New process more efficiently recycles excess CO2 into fuel, study finds
For years, researchers have worked to repurpose excess atmospheric carbon dioxide into new chemicals, fuels, and other products traditionally made from hydrocarbons harvested from fossil fuels. The recent push to mitigate the climactic effects of greenhouse gases in the atmosphere has chemists on their toes to find the most efficient means possible. A new study introduces an electrochemical reaction, enhanced by polymers, to improve CO2-to-ethylene conversion efficiency over previous attempts.
The results of the study led by University of Illinois Urbana-Champaign chemistry professor Andrew Gewirth and graduate student Xinyi (Stephanie) Chen, along with chemical and biomolecular engineering professor Paul Kenis, are published in the journal Nature Catalysis.
Allowing CO2 gas to flow through a reaction chamber fitted with copper electrodes and an electrolyte solution is the most common method researchers use to convert CO2 to useful carbon-containing chemicals, the study reports.
“Copper metal is highly selective toward the type of carbon that forms ethylene,” Gewirth said. “Different electrode materials will produce different chemicals like carbon monoxide instead of ethylene, or a mix of other carbon chemicals. What we have done in this study is to design a new kind of copper electrode that produces almost entirely ethylene.”
Previous studies have used other metals and molecular coatings on the electrode to help direct the CO2-reduction reactions, the study reports. However, these coatings are not stable, often break down during the reaction process and fall away from the electrodes.
“What we did differently in this study was to combine the copper ions and polymers into a solution, then apply that solution to an electrode, entraining the polymer into the copper,” Chen said.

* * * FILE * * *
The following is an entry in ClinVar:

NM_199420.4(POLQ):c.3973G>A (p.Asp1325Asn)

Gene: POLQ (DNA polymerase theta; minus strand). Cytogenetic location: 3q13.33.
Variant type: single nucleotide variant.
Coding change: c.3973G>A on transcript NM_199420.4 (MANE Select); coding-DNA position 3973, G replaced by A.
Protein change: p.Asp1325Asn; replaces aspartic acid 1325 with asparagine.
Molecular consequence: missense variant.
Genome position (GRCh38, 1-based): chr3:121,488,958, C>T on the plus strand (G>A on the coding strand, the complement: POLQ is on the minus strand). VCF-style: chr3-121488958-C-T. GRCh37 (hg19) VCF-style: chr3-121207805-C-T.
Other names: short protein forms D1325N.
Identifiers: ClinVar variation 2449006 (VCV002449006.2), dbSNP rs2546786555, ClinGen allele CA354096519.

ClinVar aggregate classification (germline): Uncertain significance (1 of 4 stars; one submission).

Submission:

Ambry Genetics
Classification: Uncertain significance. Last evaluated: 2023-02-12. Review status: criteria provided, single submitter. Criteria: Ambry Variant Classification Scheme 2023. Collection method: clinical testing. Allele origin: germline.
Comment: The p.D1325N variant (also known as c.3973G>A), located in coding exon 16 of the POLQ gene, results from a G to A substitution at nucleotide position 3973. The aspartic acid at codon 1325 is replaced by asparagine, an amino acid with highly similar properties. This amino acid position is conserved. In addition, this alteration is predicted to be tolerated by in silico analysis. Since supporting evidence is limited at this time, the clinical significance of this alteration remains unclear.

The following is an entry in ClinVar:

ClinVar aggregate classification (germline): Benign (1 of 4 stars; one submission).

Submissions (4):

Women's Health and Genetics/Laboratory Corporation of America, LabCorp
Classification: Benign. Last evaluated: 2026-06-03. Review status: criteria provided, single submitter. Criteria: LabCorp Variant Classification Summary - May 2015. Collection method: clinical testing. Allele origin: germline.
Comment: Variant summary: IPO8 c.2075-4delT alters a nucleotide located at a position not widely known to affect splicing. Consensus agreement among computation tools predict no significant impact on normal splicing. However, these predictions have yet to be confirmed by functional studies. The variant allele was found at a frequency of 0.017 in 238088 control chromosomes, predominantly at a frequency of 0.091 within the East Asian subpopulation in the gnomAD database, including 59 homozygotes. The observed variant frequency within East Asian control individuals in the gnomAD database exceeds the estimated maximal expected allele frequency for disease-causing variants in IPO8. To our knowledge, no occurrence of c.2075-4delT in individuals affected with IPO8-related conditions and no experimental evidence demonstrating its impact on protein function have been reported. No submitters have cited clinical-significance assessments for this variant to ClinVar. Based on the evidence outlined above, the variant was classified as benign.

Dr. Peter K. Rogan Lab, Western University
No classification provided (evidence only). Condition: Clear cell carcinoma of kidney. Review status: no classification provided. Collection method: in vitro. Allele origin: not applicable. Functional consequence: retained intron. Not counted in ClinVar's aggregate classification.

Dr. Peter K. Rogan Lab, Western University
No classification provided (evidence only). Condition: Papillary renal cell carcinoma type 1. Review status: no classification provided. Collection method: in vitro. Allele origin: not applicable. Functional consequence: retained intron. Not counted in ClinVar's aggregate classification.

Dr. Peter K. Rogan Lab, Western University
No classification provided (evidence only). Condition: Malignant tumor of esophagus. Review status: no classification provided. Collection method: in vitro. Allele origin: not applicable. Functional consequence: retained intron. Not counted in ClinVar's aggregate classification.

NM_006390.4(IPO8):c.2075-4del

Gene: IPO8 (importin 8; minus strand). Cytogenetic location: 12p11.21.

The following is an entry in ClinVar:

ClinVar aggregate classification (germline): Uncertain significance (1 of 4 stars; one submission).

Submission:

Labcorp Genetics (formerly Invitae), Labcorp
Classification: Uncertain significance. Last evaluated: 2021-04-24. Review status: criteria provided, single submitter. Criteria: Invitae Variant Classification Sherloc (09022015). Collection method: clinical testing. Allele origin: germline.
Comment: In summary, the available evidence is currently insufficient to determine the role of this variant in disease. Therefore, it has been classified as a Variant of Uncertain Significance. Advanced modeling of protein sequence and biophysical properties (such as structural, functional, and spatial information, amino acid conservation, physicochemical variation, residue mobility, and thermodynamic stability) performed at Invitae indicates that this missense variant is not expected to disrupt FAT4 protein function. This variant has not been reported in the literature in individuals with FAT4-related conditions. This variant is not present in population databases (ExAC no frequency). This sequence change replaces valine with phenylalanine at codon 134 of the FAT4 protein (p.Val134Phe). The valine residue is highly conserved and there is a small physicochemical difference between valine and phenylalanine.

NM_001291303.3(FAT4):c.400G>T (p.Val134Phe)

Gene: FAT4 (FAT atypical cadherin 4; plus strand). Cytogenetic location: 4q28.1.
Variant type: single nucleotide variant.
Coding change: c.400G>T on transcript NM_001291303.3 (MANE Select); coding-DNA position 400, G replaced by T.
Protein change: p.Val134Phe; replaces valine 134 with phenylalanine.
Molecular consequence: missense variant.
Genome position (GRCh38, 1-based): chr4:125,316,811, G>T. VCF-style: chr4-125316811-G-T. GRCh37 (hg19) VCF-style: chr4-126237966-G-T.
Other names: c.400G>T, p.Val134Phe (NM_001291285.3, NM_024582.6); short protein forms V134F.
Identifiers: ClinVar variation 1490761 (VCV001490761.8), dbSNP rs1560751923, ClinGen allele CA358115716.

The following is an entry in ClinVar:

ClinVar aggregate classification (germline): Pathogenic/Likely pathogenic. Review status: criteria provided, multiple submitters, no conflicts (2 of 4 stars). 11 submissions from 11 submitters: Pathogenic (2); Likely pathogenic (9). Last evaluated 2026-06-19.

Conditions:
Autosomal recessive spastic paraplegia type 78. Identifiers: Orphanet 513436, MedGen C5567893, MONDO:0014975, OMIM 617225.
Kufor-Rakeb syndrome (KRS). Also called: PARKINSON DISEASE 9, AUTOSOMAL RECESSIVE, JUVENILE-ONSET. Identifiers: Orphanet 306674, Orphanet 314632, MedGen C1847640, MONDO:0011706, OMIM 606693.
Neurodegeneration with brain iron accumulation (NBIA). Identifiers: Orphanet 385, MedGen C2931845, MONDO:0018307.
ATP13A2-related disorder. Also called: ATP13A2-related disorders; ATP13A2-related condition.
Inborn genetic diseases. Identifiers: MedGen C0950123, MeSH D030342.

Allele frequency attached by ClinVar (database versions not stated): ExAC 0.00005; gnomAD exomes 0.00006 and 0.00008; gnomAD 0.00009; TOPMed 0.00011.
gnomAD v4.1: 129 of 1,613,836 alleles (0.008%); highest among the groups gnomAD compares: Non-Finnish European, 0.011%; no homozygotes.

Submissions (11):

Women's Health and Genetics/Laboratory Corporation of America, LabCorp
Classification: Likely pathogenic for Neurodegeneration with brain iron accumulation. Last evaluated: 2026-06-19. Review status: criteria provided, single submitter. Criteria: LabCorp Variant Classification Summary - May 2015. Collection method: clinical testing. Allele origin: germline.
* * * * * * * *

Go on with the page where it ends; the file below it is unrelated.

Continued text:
In the lab, the team found that the new polymer-entrained electrodes were less likely to break down and produced more stable chemical intermediates, resulting in more efficient ethylene production. “We were able to convert CO2 to ethylene at a rate of up to 87%, depending on the electrolyte used,” Chen said. “That is up from previous reports of conversion rates of about 80% using other types of electrodes.”
“With the development of economic sources of electricity, combined with the increased interest in CO2-reduction technology, we see great potential for commercialization of this process,” Gewirth said.
The International Institute for Carbon Neutral Energy Research, Shell’s New Energy Research and Technology and the National Science Foundation supported this research.
Gewirth also is affiliated with the Materials Research Laboratory at Illinois. Kenis is also affiliated with Bioengineering, Mechanical Science and Engineering, Beckman Institute for Advanced Science and Technology, Carl R. Woese Institute for Genomic Biology, Micro and Nanotechnology Lab, and the Materials Research Lab.
Written by Lois Yoksoulian, physical sciences editor for the Univsity of Illinois News Bureau. The paper “Electrochemical CO2-to-ethylene conversion on polyamine-incorporated Cu electrodes” is available online. DOI: 10.1038/s41929-020-00547-0